After a vicious campaign, he was ousted by the Tennessean Andrew Jackson. This stark entry for March 4, 1829 reveals his hurt. Citizens converged for the inauguration festivities but early-riser Adams stayed in, shunning visitors, before taking a solitary ride in the afternoon. Adams, who had taught rhetoric at Harvard and preferred classical orations that nodded to Shakespeare and the Bible, bitterly disliked Jackson’s blunter approach. His successor’s inaugural address, Adams wrote bitingly, “is short, written with some elegance, and remarkable chiefly for a significant threat of Reform.”
On his way home, a fellow rider stopped the former president to ask if he knew who John Quincy Adams was, so that he could deliver papers? Barely a day out of office, Adams likely felt pushed aside to make way for a Jacksonian era bustling with new people, ideas and goods. He dove quickly back into politics, entering Congress to represent Massachusetts in 1831 and served until his death on the job in February 1848. While there, he successfully defeated the gag rule, and persuaded President Martin Van Buren to champion the bequest that brought the Smithsonian to life. If he was exhausted, “Old Man Eloquent” tried hard not to show it. He kept up his daily loop of congressional meetings, signed away fast poems for fans, and stayed up until four o’clock in the morning to compose speeches that he delivered from New York to Ohio.
Adams’s views on slavery and race evolved over the course of his career.(From the Collections of the Massachusetts Historical Society)
Raised by two fervent antislavery advocates, Adams’ outlook on slavery—and what ending it meant for the American union—took many turns in his diary’s pages. When, in 1841, Adams took up the Amistad case and defended 53 captive Africans, the trial’s physical and spiritual toll was mirrored in his journal. The Amistad case weighed on him, and Adams pushed back. Over two days, he argued for almost nine hours, demanding the Africans’ liberty. His diary, like “a second Conscience,” kept ticking along in the trial’s aftermath. “What can I, upon the verge of my seventy-fourth birthday, with a shaking hand, a darkening eye, a drowsy brain, and with all my faculties, dropping from me, one by one, as the teeth are dropping from my head, what can I do for the cause of God and Man? for the progress of human emancipation? for the suppression of the African Slave-trade?” an elderly Adams wrote in his diary on March 29, 1841. “Yet my conscience presses me on—let me but died upon the breach.”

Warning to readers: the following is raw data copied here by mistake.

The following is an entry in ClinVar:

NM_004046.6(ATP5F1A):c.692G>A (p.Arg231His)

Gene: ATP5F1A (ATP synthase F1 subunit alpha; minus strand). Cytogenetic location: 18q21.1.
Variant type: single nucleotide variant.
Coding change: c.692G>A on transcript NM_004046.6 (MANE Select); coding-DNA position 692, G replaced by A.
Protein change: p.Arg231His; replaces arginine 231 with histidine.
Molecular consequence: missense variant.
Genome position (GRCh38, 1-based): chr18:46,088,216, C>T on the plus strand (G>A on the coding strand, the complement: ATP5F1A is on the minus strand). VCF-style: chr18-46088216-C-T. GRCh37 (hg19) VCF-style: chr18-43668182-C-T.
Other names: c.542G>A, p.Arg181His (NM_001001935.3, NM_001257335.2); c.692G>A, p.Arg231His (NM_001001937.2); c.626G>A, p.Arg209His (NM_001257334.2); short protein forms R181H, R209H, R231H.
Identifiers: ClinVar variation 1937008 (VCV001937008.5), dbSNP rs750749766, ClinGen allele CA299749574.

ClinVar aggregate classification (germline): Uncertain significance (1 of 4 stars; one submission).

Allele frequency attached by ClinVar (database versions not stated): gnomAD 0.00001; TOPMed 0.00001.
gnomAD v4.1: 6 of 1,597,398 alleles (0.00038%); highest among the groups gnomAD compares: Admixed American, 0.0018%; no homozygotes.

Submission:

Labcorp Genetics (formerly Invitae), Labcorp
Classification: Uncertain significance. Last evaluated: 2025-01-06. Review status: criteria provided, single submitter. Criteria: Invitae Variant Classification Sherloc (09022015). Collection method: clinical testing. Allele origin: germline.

Want to read a president’s diary? Join the Adams Papers' first-ever transcribe-a-thon on July 15, or get involved in the Massachusetts Historical Society’s newly launched #JQA250 appeal.
A statue of John Quincy Adams stands outside of Spaso House, the residence of the U.S. Ambassador in Moscow. In 1809, President James Madison asked Adams, at age 42 already one of America's most seasoned diplomats, to serve as the first American ambassador to Russia. The President needed a man with the prudence and the tenacity necessary to persuade the young Czar Alexander to respect the interests of the United States, a neutral power in the colossal battle between England and Napoleonic France. Adams would justify that faith, and earn that statue.